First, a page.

Take a few minutes to go through the activities below and identify whether they could be offered virtually now, and if not, when you would consider offering them again in-person (what would be your criteria)? Be sure to add services specific to your specialty to the list.

To help you in this, consider, if you only have a limited amount of PPE, such that you could see 10 people a day in-person, who would you see?

Sample Services Modality Timeframe
Pre-assessment of patient concerns prior to any in-person care, including screening for COVID-19 symptoms Virtual Until vaccine
Cancer screening where above normal risk    
Cancer screening when normal risk    
Cancer surveillance post-treatment    
Complex care including advanced directives    
Ear/throat infections    
First/intake appointments    
Flu shots for < 4 years or ≥ 65 years    
Follow-up appointments    
Hormone injections3, Allergy shots and injectable meds4    
Intrauterine Device consultations    
IUD insertions, Pap recalls (abnormal)    
Laboratory/Diagnostic Imaging or other test results    
Mental health planning and check-ins    
Musculoskeletal injuries6    
Normal adult vaccinations    
Personal and cosmetic enhancement services    
Post-surgical follow-ups    
Prenatal visits (at Perinatal Services BC-guided intervals)    
Prescription renewals and some initiations7    
Requests for referrals8    
Routine childhood vaccinations9    
Sexually Transmitted Infection treatment10    
Sick and insurance note requests    
Skin conditions (e.g. rash, shingles, acne)    
Uncomplicated Urinary Tract Infections    
Vaccinations for high-risk patients    
Well child visit (> 18 months)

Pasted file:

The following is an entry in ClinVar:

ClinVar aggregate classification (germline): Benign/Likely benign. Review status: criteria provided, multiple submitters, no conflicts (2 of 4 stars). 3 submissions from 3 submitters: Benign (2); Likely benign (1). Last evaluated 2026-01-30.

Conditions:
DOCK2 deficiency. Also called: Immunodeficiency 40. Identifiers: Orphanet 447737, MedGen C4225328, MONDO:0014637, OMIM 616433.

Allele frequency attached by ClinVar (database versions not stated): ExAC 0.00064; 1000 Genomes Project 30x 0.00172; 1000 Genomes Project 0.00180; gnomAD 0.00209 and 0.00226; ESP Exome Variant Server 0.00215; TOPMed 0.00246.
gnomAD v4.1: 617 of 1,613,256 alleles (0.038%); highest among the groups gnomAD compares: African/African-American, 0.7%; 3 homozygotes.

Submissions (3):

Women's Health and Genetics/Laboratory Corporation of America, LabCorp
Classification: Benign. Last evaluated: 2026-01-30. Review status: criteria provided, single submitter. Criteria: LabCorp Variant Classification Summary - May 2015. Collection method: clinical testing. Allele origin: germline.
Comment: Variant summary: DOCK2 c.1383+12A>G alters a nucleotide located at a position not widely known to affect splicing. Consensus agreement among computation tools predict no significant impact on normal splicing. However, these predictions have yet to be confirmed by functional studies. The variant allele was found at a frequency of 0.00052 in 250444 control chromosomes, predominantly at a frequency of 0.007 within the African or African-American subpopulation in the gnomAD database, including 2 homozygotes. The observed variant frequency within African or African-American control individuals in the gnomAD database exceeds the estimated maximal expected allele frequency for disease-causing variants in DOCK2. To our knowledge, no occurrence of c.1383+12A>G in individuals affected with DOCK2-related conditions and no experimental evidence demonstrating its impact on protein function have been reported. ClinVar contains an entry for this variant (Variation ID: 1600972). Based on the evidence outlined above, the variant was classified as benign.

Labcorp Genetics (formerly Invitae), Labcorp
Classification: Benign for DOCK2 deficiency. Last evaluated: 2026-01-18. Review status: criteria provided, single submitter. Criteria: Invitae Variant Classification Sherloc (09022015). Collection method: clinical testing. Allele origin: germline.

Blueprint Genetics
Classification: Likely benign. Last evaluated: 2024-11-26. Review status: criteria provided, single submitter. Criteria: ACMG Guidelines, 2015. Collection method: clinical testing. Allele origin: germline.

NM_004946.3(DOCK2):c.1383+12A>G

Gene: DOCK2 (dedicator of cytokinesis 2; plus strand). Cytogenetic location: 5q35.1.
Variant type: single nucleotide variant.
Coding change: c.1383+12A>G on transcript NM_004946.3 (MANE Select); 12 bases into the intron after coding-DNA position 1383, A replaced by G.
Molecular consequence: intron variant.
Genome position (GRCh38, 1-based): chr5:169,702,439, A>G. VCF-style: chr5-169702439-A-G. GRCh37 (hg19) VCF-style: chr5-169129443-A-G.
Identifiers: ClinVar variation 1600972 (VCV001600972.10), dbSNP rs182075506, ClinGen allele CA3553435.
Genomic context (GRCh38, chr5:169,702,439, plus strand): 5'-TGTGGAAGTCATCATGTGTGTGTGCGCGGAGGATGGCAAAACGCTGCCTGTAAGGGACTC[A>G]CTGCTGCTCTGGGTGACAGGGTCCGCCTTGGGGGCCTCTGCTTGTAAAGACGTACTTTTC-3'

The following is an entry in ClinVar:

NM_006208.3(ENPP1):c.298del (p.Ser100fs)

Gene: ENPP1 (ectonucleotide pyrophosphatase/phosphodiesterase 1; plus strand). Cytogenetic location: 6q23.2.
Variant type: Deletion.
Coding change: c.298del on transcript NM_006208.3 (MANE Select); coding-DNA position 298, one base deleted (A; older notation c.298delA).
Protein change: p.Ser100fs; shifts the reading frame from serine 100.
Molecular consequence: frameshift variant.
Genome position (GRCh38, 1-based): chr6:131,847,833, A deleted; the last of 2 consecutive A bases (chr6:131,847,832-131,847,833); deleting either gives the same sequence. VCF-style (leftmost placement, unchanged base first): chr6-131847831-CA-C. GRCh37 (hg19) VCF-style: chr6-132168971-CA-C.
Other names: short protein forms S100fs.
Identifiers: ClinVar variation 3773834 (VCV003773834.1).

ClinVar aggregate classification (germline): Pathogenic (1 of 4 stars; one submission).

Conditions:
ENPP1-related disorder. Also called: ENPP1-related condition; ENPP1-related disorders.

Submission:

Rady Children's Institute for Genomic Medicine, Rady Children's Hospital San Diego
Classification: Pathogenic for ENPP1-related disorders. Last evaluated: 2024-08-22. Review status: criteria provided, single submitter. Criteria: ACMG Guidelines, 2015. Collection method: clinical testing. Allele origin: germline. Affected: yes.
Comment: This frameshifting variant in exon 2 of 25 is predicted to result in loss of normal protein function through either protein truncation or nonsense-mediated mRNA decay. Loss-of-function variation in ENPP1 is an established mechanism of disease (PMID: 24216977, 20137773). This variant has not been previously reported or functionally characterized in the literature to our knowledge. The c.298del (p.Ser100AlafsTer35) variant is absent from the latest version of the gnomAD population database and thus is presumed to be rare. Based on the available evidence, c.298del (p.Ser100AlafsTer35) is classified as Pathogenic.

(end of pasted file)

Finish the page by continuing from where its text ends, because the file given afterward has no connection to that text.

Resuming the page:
Well-baby visits    

2Could be sent to a centralized physical examination clinic, if appropriate and available.
3Could be sent to a centralized physical examination clinic, if appropriate and available.
4Could be sent to a centralized physical examination clinic, if appropriate and available. Could offer orl alternatives for iron and B12 if appropriate.
5Send to the Emergency Department or centralized physical examination clinic (if available and appropriate). Given their nature, if not seen in-person there are risks of complications and delayed closure.
6Suspected significant trauma (e.g. fracture or dislocation) and back/neck pains (especially if neurologic symptoms are present) should be seen in-person.
7See the Telemedicine Practice Standard from the College for guidance on prescribing cannabis, narcotics, benzodiazepines and stimulants. Similarly, prescription changes for unstable or relapsed patients taking methadone or suboxone are not appropriate for virtual care (College of Family Physicians of Canada, 2020).
8While the College has recommended patient contact be minimized at this time, the College has also indicated that “Family physicians must avoid making specialist referrals via telemedicine without first fully assessing patients themselves” (CPSBC, 2020).
9Continue to promote regular childhood immunizations.
10While a virtual visit may be appropriate, it may be reasonable for your patient to pick up their medication from your office.

Related information and resources:

Check out the Doctor Technology Offices’ Back to Practice Guide for more tips on setting up a blended virtual /in-person practice.